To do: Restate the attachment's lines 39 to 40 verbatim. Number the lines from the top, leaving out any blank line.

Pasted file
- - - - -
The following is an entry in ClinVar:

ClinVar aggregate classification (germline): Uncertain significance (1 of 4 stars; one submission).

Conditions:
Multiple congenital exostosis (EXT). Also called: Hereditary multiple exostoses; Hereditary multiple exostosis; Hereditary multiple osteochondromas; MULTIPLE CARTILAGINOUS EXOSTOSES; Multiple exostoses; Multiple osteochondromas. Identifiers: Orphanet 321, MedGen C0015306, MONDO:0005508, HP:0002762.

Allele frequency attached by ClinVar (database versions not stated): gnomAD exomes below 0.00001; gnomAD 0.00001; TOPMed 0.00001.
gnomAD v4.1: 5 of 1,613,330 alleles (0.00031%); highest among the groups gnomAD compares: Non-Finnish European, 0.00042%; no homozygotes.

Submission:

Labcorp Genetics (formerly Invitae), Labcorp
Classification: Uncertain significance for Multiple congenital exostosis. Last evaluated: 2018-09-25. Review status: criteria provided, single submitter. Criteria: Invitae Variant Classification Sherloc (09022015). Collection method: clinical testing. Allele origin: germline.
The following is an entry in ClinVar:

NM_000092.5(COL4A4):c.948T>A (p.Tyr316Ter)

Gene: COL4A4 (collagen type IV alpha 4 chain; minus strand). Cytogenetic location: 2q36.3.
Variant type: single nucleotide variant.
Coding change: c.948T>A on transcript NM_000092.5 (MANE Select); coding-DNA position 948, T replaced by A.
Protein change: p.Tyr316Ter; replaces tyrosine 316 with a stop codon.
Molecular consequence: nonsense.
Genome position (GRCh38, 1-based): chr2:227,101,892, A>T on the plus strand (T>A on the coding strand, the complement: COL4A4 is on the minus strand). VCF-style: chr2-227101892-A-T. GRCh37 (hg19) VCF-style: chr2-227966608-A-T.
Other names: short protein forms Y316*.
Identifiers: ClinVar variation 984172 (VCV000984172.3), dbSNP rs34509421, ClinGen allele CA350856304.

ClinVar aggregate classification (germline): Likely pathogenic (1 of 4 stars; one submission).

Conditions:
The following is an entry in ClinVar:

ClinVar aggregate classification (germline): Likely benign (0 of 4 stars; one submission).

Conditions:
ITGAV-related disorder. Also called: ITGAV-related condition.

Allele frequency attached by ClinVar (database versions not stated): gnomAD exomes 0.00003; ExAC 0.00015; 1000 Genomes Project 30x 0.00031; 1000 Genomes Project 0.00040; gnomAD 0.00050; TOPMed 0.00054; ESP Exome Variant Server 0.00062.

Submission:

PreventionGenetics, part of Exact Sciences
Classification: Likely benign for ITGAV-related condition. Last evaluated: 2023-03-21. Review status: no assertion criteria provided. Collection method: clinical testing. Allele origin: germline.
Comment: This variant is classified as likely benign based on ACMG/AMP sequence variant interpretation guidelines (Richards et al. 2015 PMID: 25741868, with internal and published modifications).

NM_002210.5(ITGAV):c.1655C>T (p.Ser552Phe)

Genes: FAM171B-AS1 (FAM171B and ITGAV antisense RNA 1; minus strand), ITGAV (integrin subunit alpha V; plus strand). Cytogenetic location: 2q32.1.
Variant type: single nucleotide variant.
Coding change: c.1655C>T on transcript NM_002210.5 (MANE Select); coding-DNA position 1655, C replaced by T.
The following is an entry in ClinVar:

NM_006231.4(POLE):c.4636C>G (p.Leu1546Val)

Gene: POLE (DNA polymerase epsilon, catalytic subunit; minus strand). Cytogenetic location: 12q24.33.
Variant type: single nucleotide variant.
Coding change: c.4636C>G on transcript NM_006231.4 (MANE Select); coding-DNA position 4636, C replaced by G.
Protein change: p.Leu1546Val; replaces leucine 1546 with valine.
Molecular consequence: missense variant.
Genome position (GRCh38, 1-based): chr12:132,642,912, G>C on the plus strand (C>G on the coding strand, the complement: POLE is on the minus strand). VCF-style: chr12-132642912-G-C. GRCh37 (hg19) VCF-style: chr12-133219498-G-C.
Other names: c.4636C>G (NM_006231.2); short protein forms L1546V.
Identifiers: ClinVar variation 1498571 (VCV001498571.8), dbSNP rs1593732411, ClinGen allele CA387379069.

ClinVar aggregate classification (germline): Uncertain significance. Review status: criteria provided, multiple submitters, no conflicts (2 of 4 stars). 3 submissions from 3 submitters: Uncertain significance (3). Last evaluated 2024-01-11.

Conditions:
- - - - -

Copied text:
Coding change: c.4636C>G on transcript NM_006231.4 (MANE Select); coding-DNA position 4636, C replaced by G.
Protein change: p.Leu1546Val; replaces leucine 1546 with valine.